Tonsil Cancer Survivor Shares Story to Raise Awareness

PANAMA CITY, Fla. - Early in 2014, Wanda Barnes was doing her daily skin care routine when she began noticing a lump on her neck. Now, she is sharing her experience battling tonsil cancer in hopes of encouraging others to act quickly if they notice something unusual. 

"I do sometimes think, 'Did I really have cancer? Was that all just a bad dream?'" said Barnes.

Barnes received news that she had tonsil cancer in July of 2014. After evaluating her options, she decided to undergo surgery followed by chemotherapy and radiation.

"Every step I had to go through was, 'I don't want to have to do this,'" said Barnes.

"You have to understand that things are going to work out, but, when you're going through that time, it's hard to really rationalize in your mind how this really happened, what's gonna happen, what you can do for the person," said Barnes' husband, Shaun Mulligan.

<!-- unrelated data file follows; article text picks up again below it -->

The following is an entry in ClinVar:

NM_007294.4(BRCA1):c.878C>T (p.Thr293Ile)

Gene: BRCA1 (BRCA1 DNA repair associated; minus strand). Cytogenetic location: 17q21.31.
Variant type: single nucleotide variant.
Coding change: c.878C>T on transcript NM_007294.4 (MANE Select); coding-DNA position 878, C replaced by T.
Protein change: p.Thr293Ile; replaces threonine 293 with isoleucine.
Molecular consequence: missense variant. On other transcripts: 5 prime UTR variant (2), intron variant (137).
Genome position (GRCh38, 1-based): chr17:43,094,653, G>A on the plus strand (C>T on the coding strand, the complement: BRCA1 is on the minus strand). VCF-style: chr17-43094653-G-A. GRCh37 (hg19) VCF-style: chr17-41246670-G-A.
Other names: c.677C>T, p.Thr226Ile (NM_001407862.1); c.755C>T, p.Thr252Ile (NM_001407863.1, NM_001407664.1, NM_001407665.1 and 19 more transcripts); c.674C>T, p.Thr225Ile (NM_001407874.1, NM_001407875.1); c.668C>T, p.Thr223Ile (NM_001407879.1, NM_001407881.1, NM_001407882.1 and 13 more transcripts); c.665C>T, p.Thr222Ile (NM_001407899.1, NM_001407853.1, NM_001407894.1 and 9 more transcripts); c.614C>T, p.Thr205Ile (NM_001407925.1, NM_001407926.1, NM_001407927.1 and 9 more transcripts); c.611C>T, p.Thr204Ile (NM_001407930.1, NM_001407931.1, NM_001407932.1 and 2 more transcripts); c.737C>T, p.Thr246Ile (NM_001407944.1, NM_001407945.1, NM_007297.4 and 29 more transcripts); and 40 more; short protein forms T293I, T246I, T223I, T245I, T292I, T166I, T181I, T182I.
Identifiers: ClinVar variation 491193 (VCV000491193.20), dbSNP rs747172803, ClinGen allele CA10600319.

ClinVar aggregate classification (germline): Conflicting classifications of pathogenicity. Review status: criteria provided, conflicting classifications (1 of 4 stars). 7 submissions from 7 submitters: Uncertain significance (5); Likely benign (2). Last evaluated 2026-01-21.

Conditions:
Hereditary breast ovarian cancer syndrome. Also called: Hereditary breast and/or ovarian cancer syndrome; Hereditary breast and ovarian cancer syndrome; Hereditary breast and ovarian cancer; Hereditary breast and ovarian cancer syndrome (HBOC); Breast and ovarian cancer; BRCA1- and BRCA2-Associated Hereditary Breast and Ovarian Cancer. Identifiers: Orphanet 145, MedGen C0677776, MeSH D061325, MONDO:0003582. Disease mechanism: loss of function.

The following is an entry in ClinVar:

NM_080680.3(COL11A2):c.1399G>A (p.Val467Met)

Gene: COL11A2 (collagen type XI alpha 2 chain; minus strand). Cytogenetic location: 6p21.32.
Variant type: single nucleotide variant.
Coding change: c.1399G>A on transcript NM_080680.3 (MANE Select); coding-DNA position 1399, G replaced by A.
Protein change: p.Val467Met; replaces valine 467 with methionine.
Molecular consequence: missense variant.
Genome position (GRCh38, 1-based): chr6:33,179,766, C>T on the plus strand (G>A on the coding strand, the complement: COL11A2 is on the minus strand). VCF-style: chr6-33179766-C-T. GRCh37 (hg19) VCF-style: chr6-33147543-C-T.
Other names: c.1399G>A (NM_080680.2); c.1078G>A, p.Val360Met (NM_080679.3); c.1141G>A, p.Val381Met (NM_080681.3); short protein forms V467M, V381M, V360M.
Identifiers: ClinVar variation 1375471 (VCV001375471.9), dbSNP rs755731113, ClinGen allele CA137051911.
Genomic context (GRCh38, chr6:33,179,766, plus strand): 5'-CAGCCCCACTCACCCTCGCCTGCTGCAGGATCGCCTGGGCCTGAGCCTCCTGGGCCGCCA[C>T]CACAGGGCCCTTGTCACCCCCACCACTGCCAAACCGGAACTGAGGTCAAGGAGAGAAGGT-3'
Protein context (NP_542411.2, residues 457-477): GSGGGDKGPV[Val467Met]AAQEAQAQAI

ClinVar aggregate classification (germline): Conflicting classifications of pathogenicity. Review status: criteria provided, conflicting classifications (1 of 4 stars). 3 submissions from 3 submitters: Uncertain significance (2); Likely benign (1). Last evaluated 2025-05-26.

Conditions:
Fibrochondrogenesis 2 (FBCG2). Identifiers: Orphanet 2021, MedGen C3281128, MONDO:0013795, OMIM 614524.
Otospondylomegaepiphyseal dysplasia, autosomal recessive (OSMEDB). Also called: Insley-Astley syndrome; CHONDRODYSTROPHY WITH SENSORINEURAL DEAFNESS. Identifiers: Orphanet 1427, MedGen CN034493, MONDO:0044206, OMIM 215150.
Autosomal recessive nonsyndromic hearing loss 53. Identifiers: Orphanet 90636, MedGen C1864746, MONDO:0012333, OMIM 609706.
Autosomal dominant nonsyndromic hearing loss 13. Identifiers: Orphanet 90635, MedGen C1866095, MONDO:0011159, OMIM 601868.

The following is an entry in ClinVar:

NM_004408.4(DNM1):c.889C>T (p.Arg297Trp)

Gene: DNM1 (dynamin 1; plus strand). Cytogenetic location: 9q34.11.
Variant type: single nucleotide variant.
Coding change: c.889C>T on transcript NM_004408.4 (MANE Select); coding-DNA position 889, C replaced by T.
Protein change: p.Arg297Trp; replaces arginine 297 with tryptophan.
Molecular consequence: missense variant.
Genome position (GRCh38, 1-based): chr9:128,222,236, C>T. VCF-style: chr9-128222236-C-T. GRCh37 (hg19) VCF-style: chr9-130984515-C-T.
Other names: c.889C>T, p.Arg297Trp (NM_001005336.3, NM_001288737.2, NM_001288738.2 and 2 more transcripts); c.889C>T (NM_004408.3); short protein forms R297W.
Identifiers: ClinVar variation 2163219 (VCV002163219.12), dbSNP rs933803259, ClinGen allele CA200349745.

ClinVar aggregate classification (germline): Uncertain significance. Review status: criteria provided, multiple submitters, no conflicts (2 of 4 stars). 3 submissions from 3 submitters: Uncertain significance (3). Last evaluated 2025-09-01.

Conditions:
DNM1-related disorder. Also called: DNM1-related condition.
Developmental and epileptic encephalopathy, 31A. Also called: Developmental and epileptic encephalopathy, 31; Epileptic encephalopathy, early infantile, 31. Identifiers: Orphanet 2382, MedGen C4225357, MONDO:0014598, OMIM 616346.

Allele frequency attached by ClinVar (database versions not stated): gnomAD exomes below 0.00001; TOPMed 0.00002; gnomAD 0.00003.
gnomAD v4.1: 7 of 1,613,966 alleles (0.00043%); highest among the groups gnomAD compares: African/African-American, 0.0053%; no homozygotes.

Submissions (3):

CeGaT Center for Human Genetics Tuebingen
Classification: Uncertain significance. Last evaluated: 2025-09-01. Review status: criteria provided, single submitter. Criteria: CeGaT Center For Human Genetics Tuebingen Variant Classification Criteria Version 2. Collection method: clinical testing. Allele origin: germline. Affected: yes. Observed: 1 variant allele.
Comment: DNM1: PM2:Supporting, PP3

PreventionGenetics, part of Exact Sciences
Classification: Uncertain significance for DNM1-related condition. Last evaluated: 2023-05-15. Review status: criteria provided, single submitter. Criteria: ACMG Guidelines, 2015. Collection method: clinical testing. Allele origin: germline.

Barnes says that it is her faith and husband that helped her get through treatments.

"In sickness and in health, those words really... Those vows kicked in when they said in sickness and in health. Very much so," said Barnes and Mulligan.

Wanda is celebrating two years cancer free this month. 

"I'm still here. I'm loving life. I'm actually healthier now, I think, than before," said Barnes.

Now, Barnes and Mulligan want to raise tonsil cancer awareness, in hopes of encouraging others to perform routine checks.

"Don't ignore the signs. Any type of redness in your tonsil, anything with a lump on your side. Either way, if it doesn't go away after a period of time, by all means get it checked out by a doctor," said Mulligan.

The month of April is oral, head, and neck cancer awareness month. 

For more information on tonsil cancer and how to perform self-screenings, visit http://www.hopkinsmedicine.org/healthlibrary/conditions/adult/otolaryngology/what_is_head_and_neck_cancer_34,19270-1/. 


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